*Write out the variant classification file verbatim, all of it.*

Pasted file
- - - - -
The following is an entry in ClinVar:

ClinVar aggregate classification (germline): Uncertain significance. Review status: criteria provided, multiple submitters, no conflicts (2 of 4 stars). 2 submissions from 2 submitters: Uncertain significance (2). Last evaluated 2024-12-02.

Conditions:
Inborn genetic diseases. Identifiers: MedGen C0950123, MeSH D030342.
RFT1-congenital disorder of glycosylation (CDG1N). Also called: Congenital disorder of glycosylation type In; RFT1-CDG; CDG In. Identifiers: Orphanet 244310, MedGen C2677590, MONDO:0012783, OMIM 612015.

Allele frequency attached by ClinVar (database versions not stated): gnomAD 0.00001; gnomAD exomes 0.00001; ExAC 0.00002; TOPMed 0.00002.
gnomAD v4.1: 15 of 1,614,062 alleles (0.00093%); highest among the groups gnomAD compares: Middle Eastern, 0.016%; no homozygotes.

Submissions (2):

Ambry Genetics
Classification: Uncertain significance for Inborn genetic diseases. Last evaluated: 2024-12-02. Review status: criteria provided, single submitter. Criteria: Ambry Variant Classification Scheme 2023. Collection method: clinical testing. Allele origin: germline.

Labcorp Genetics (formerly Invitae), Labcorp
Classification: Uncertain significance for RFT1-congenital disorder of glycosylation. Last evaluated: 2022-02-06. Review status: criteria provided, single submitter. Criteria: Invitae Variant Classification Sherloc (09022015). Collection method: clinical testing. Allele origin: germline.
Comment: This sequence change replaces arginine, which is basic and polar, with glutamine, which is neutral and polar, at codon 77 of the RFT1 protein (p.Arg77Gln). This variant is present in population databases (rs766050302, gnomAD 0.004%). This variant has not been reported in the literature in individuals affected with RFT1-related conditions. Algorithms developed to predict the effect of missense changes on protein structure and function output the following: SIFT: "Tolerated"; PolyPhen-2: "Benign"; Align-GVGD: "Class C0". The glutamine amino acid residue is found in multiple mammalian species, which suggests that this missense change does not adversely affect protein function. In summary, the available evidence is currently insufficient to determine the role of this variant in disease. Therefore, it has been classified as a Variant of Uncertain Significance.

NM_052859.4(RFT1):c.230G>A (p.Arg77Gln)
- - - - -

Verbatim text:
The following is an entry in ClinVar:

ClinVar aggregate classification (germline): Uncertain significance. Review status: criteria provided, multiple submitters, no conflicts (2 of 4 stars). 2 submissions from 2 submitters: Uncertain significance (2). Last evaluated 2024-12-02.

Conditions:
Inborn genetic diseases. Identifiers: MedGen C0950123, MeSH D030342.
RFT1-congenital disorder of glycosylation (CDG1N). Also called: Congenital disorder of glycosylation type In; RFT1-CDG; CDG In. Identifiers: Orphanet 244310, MedGen C2677590, MONDO:0012783, OMIM 612015.

Allele frequency attached by ClinVar (database versions not stated): gnomAD 0.00001; gnomAD exomes 0.00001; ExAC 0.00002; TOPMed 0.00002.
gnomAD v4.1: 15 of 1,614,062 alleles (0.00093%); highest among the groups gnomAD compares: Middle Eastern, 0.016%; no homozygotes.

Submissions (2):

Ambry Genetics
Classification: Uncertain significance for Inborn genetic diseases. Last evaluated: 2024-12-02. Review status: criteria provided, single submitter. Criteria: Ambry Variant Classification Scheme 2023. Collection method: clinical testing. Allele origin: germline.

Labcorp Genetics (formerly Invitae), Labcorp
Classification: Uncertain significance for RFT1-congenital disorder of glycosylation. Last evaluated: 2022-02-06. Review status: criteria provided, single submitter. Criteria: Invitae Variant Classification Sherloc (09022015). Collection method: clinical testing. Allele origin: germline.
Comment: This sequence change replaces arginine, which is basic and polar, with glutamine, which is neutral and polar, at codon 77 of the RFT1 protein (p.Arg77Gln). This variant is present in population databases (rs766050302, gnomAD 0.004%). This variant has not been reported in the literature in individuals affected with RFT1-related conditions. Algorithms developed to predict the effect of missense changes on protein structure and function output the following: SIFT: "Tolerated"; PolyPhen-2: "Benign"; Align-GVGD: "Class C0". The glutamine amino acid residue is found in multiple mammalian species, which suggests that this missense change does not adversely affect protein function. In summary, the available evidence is currently insufficient to determine the role of this variant in disease. Therefore, it has been classified as a Variant of Uncertain Significance.

NM_052859.4(RFT1):c.230G>A (p.Arg77Gln)